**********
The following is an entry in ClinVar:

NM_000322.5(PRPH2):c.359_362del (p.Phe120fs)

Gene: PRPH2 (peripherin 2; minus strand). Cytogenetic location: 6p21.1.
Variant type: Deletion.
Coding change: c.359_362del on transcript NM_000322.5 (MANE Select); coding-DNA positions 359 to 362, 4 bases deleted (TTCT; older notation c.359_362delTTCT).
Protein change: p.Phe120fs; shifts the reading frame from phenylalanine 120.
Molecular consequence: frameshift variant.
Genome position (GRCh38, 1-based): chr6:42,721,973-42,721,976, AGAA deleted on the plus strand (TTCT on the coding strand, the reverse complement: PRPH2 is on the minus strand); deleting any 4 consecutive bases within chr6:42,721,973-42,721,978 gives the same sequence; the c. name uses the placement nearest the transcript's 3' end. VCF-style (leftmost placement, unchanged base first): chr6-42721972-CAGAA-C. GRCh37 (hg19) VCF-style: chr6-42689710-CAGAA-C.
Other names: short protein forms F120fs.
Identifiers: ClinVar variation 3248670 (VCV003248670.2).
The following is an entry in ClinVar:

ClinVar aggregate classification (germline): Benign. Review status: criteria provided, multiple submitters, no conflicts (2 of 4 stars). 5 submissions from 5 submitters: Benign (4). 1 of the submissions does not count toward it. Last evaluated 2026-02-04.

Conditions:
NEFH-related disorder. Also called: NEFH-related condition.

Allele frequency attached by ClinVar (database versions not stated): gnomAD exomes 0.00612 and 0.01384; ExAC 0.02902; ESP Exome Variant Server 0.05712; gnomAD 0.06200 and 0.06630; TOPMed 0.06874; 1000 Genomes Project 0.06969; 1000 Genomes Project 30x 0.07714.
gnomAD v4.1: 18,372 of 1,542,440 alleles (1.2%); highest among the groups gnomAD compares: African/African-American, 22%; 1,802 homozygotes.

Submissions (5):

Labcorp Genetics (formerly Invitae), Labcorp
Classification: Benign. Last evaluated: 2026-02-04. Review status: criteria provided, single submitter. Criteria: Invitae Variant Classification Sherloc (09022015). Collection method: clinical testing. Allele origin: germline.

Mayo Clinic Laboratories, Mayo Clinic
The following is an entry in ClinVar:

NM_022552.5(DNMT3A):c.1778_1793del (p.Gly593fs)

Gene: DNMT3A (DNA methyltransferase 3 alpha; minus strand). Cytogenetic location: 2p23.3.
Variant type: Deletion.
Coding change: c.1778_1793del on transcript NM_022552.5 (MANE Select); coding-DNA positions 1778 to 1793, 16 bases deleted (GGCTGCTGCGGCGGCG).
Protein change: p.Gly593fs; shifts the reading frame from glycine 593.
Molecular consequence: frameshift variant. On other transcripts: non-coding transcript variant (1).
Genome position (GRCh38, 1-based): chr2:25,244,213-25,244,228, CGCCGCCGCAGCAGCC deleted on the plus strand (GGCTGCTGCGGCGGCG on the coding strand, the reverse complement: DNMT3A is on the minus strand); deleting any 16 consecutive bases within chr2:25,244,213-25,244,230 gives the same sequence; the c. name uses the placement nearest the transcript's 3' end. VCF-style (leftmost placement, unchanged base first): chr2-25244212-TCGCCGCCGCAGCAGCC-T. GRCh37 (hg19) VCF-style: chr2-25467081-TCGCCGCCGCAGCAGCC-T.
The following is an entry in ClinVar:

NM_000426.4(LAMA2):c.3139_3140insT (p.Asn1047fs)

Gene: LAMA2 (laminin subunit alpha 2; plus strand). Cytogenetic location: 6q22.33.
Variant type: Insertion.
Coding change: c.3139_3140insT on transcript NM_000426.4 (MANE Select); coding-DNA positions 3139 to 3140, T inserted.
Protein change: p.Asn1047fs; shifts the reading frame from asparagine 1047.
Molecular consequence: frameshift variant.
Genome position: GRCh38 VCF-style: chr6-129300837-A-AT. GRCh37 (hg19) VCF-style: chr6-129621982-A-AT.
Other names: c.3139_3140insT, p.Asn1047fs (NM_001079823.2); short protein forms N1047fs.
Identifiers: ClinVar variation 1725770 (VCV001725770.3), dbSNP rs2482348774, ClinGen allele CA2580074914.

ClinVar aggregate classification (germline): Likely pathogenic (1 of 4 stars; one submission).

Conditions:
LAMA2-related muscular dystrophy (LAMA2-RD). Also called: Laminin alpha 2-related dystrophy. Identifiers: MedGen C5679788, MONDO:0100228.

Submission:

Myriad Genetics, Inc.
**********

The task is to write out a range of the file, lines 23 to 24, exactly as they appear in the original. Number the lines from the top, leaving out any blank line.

Gene: DNMT3A (DNA methyltransferase 3 alpha; minus strand). Cytogenetic location: 2p23.3.
Variant type: Deletion.